On a gusty, mid-October morning while in Door County, I walked a crooked trail through a woodland with my wife, children, their spouses and two grandchildren.
At one point that crisp, blustery day, the wind grabbed the branches of some big maples, pulling them one way, pushing them another, yanking here, there, everywhere. The fall colors being at their peak, the undulations created a riot of dipping, twisting reds, yellows and oranges.
We stopped to watch.
Sprays of the colored leaves swirled from the limbs, gyrating into the air all around like confetti streams. We watched them float to earth like billions of their ancestor leaves before them. A nearby stand of white pines cheered them on swaying back and forth like spectators at a rock concert.
I watched one particular burnt-orange leaf-swirl loop in a circular arc before settling softly onto its final resting place, the forest floor. Its carnival ride over, a new existence begun—nurturing the soil and waiting for its descendent leaves to join it in the eons to come. The action over, the figurative curtain was falling. Time to walk on.
Or so I thought.
When we turned to continue, as if part of a show-stopping finale of a well-choreographed performance, came a surprise ending, created to root us to the spot and gift us one last highlight of sight and sound like the last barrage of fireworks on the fourth of July. A new sound, faint at first, but quickly gaining volume came from above and yanked our eyes upward. A wedge of waterfowl, appeared in the sky, flying in formation, a jagged “V” pattern. It sailed low across an opening in the canopy. Their brown feathers, black heads and necks, white cheeks and white on their throats reminded me of chinstraps on helmets. They made me think of them as teammates. As if it were a single flying machine, the grouping dipped its right flank toward us watching far below as if offering a salute. The Canadian geese’s wings beat powerfully as they lifted away. Their earsplitting, hoarse honks fought with the fury of the wind creating a wild, raw cacophony that screamed, “hey look at us up here!”
We watched them pass overhead, mesmerized. They climbed rapidly and disappeared quickly, their sound fading fast in the rushing roar and whipping force of the powerful currents. They were starting their journey south with swashbuckling swagger, unaware of playing to the crowd below, namely our band of hikers. For that fleeting moment, they were superstars at center stage while the gale and bending trees in the background kept their pounding beat all the while.
I wished them well.
Amid the action, sound and general pandemonium, a new impression crept over me, hard to discern it was so gradual, one of strangeness. At first, I was not sure I felt anything. That’s because what I sensed was tranquility, a stillness that contrasted with the chaos. It formed a cocoon of quiet, a sac of organic silence around us where we stood on the ground. On the soft, pine-needle-covered path where we had stopped, only the slightest of breezes tickled our faces. Small trees and shrubs nodded imperceptibly to each other like polite strangers catching one another’s eyes as they pass on the street. A couple of dust motes or, maybe they were pollen specks hung suspended in the sun beams around us, undisturbed.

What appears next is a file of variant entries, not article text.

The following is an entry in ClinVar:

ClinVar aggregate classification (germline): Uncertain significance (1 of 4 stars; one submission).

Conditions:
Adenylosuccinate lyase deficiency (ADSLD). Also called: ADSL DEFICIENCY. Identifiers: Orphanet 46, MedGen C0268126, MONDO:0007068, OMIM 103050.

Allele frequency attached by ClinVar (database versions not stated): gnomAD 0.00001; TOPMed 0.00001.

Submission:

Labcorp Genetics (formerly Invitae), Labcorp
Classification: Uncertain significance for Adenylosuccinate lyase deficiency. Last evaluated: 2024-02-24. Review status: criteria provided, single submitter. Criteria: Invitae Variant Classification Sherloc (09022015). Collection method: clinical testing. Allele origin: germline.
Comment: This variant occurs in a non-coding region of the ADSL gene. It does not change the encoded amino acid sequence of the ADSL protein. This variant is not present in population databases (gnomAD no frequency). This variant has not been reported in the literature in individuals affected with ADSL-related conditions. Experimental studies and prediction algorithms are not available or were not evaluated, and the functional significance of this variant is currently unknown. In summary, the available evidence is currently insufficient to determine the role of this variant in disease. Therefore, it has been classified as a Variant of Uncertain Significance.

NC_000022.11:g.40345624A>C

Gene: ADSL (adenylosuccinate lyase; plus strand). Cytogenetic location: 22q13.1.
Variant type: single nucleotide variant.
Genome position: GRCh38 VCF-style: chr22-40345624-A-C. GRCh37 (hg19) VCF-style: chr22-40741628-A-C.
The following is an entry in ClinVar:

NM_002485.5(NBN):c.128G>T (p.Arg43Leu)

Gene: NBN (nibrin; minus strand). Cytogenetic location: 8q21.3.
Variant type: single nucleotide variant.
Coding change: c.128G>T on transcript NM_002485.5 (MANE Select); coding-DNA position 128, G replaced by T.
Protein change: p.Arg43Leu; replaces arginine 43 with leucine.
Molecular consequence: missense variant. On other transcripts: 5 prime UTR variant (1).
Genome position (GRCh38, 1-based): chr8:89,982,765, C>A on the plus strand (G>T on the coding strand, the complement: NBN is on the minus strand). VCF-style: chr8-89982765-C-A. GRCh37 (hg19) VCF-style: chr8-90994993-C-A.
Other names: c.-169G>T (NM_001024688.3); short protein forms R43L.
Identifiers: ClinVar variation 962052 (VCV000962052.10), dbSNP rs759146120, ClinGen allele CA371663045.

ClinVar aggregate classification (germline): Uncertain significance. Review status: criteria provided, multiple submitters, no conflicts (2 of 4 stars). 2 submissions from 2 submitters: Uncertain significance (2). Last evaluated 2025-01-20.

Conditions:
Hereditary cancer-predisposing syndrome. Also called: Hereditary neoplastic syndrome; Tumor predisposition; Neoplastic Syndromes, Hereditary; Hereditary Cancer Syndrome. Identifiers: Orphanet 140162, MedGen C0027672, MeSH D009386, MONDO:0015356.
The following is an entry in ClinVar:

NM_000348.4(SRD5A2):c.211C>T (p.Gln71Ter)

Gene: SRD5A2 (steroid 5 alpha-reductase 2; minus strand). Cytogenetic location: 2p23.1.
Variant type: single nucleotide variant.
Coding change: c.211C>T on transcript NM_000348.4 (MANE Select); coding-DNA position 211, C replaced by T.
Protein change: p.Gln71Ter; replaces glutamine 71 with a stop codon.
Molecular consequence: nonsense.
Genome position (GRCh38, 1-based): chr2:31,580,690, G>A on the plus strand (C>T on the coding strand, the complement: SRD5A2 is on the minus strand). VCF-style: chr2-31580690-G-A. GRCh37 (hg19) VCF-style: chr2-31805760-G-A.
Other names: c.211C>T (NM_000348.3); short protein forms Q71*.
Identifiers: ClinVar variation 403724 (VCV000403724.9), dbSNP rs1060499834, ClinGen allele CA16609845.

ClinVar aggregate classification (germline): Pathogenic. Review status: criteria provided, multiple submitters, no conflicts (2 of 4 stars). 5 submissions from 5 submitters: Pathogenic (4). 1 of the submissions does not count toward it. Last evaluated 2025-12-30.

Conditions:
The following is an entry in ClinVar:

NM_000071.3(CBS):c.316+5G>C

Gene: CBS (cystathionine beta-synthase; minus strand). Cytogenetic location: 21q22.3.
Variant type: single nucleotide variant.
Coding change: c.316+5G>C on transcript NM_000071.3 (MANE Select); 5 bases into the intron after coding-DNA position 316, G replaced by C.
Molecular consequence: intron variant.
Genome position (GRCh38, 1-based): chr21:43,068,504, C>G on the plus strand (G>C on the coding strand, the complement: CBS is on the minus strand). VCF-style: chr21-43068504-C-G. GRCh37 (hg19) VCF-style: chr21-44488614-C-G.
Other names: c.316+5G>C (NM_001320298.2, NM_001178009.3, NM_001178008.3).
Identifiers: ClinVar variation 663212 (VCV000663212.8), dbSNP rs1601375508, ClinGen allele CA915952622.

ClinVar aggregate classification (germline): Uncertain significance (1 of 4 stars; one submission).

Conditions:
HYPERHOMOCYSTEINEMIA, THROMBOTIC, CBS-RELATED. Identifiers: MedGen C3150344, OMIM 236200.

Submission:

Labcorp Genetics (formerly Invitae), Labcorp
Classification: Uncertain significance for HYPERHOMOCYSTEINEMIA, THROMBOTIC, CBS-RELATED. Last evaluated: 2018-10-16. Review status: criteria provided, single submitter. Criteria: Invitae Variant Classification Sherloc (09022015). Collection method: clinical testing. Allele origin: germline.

In the distance, through an opening in the trees, Lake Michigan stretched to the horizon, its surface glassy, composed and, above all, placid. Minuscule whitecaps crested quietly onto the shore. The wind’s roar, twisting trees and wild geese calling on the downwind as they soared all happened in the treetops and open sky.
The strangeness of the contrast engulfed me. Up above, uncontrolled energy. Down below, sensory deprivation. Well, almost.
Nature had created a flash of juxtaposition, a twinkling of chaos and calm at the same time, an oxymoronic moment if there ever was one. Leave it to Door County for endless surprises.
In that short space of time, no one spoke. I think each of us felt a deep connection to the raucous vibrancy and, at the same time, soft serenity of that time and place and to our shared camaraderie. The scene embodied everything I loved about the Door peninsula.
Were my grandchildren old enough to feel the bond? I wondered. Or does a child have to reach a certain age to feel such spiritual things? I didn’t know.
Still not sure.
But something in that fleeting moment pushed me to decide that now was the hour that I must begin work on my personal legacy to them to help them remember times like this and the rest of Door County that together we had begun discovering.
In that moment, I believe, Good Night, Door County was born.